Thursday, March 1, 2012

Downton Abbey: Un-American?

Via Tea at Trianon I learned of recent articles by quasi-Jacobin "Catholic" commentators Santiago Ramos and James Martin SJ helpfully informing us that U.S. fans of Downton Abbey should feel guilty because it's "un-American" and celebrates "income inequality" and "Noblesse Oblige," as if those were all bad things. It is truly sad to see the extent to which essentially Marxist premises and thinking have penetrated the Christian Churches in our time. Lord, spare us from Marxists masquerading as Christians!

First of all, if Downton Abbey is "un-American" (whatever that means), then that's one reason I love it so much! Too many American Christians seem to assume that their bizarre artificial country with its revolutionary founding by hypocritical traitors is God's gift to the world, some sort of ideal nation against which everything should be measured. While individual Americans have certainly been capable of great goodness and beauty, it isn't. But more broadly, the assumption that inequality is inherently wrong, something that a Christian should be ashamed of, is perhaps the single most wicked and destructive lie of modern times. To be sure, Christians are supposed to care for the poor. But there is all the difference in the world between voluntarily caring for the poor (who Jesus said "you shall always have with you") and attempting to use the State to wipe out all inequality so that no one is rich and no one is poor, an impossible dream which inevitably leads to even more suffering, as the experiences of those nations unfortunate enough to fall to Communism ought to demonstrate. The truth that leftists and Americanists don't wish to face is that (as the non-leftist Catholic website Nobility and Analogous Traditional Elites tirelessly maintains) elites of some kind are inevitable. There will always be some sort of elite, even when "elitism" is officially condemned. The Soviet Union had an elite, whose lives were considerably more comfortable than those of the vast majority of Soviet citizens. As indicated above I personally dislike the leaders of the American Revolution, but they were undoubtedly an elite. Since elites of some sort necessarily exist, the only real questions are whether we are going to be honest about it, and whether their members are to be shaped and motivated by worthy, charitable, Christian principles (as royal saints such as Louis IX & Elizabeth of Hungary were, and Downton's fictional Earl of Grantham is) or less admirable materialistic ones such as most of the the dominant contemporary elites seem to be.

But even if inequality and elites could be done away with, should they be? Absolutely not! For the truth is that virtually everything good and beautiful in human civilization depends on inequality. Without elites to fund it, there would be precious little great art, architecture, or music. Without elites and their "lavish lifestyles," those (like me) whose gifts best equip them to produce expensive and labor-intensive products or services would have no livelihood. Without elites, the Church would not be able to build magnificent edifices for the worship of God. While there is much to criticize in the contemporary capitalist global economy (built I might add on the ruins of the old monarchical and aristocratic order I prefer), as a classical musician whose profession depends for its very survival on the generosity of the wealthy I weary of the "Occupy" assumption that the rich are inherently wicked for being rich and it would be better if their wealth were confiscated. Virtually everything worth seeing in Europe--castles, cathedrals, palaces, museums, opera houses, and yes, grand country estates such as Downton Abbey--is a product (whether directly or indirectly) of inequality. Even today, their power and status much diminished, conscientious royalty and aristocrats, whose families have shaped the destiny of Europe for more than a thousand years, continue to contribute to society and make a positive difference to the lives of ordinary people in ways that would never be possible in some dreary egalitarian utopia. Thank God for Inequality!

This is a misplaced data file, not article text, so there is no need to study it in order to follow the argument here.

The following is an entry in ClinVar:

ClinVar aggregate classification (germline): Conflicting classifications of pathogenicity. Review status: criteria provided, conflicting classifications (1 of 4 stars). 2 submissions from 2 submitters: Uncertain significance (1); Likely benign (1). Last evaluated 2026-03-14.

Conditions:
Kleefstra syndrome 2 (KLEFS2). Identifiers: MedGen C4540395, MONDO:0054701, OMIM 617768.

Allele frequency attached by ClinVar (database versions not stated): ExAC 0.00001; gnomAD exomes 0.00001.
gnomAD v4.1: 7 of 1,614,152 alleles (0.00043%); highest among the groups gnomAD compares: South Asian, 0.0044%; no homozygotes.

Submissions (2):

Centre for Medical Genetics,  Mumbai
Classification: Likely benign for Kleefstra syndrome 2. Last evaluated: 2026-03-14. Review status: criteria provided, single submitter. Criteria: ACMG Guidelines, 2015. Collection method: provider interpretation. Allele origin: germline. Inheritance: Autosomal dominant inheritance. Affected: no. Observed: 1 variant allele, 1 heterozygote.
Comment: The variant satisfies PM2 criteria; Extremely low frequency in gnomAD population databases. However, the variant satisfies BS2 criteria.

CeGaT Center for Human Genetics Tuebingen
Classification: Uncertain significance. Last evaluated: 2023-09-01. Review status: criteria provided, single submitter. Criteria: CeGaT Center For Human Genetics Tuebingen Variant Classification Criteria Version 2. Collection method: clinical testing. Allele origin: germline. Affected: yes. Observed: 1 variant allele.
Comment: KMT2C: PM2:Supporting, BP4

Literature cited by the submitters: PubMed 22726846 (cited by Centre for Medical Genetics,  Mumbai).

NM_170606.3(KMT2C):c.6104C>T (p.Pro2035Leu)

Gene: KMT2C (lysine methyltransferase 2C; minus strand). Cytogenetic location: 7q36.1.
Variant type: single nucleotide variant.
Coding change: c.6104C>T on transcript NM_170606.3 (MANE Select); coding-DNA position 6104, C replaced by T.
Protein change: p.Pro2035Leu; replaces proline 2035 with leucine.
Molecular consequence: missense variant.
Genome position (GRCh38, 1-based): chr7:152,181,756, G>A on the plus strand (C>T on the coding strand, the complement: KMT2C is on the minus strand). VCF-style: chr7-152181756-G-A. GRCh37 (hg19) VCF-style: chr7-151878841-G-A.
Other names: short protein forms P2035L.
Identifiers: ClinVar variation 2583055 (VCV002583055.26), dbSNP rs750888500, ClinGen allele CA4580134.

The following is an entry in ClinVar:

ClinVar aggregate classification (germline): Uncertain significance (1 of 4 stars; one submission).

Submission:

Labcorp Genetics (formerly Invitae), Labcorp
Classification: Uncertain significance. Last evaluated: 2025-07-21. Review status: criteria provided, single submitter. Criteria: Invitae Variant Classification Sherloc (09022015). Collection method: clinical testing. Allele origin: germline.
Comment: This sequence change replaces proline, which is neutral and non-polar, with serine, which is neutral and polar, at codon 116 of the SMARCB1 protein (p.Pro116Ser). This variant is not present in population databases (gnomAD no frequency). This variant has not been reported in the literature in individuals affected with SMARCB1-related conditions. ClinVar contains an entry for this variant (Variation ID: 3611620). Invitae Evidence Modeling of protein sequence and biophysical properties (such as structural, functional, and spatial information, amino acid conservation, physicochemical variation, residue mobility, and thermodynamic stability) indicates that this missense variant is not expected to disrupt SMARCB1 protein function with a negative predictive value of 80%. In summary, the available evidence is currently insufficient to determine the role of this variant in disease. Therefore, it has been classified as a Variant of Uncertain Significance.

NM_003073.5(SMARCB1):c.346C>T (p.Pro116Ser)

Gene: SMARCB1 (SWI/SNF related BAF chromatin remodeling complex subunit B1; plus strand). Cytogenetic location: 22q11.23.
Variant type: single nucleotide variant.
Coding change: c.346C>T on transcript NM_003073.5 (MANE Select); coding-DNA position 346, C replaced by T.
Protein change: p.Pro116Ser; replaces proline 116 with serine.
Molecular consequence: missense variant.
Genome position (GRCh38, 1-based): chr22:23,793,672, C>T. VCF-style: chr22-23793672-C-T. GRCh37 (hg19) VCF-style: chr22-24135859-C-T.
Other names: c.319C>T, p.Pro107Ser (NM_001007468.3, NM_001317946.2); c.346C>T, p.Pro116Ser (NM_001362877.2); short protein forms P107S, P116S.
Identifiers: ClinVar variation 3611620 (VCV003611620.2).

Flambeaux said...

I have nothing to add to this excellent statement, Theodore.

Given that America is going the way of all flesh, as republics seem to inevitably do after 250-odd years or so, I can only pray that what emerges from the ashes is both more civilized and more human, to say nothing of chaste, humble, and God-fearing.

Tancred said...

James Martin SJ is a disgrace.

Aaron Traas said...

Though I disagree, I understand why some people think that income inequality is a bad thing. I can't, however, fathom why anyone but a Nihilist could disdain Noblesse Oblige, let alone a Catholic "conservative". That the privileged few ought to use that privilege, which ultimately comes from God, to help those that lack their resources. It's, frankly, a beautiful philosophy, that is sadly missing from most of the privileged today, save a few exceptions like Bill Gates and Warren Buffet. Given, I tend to think of these men as misguided in a lot of things, but at least they recognize the obligation of their station in life.

I hate this nation and its abominable culture so much. It's a culture that hates everything beautiful in life.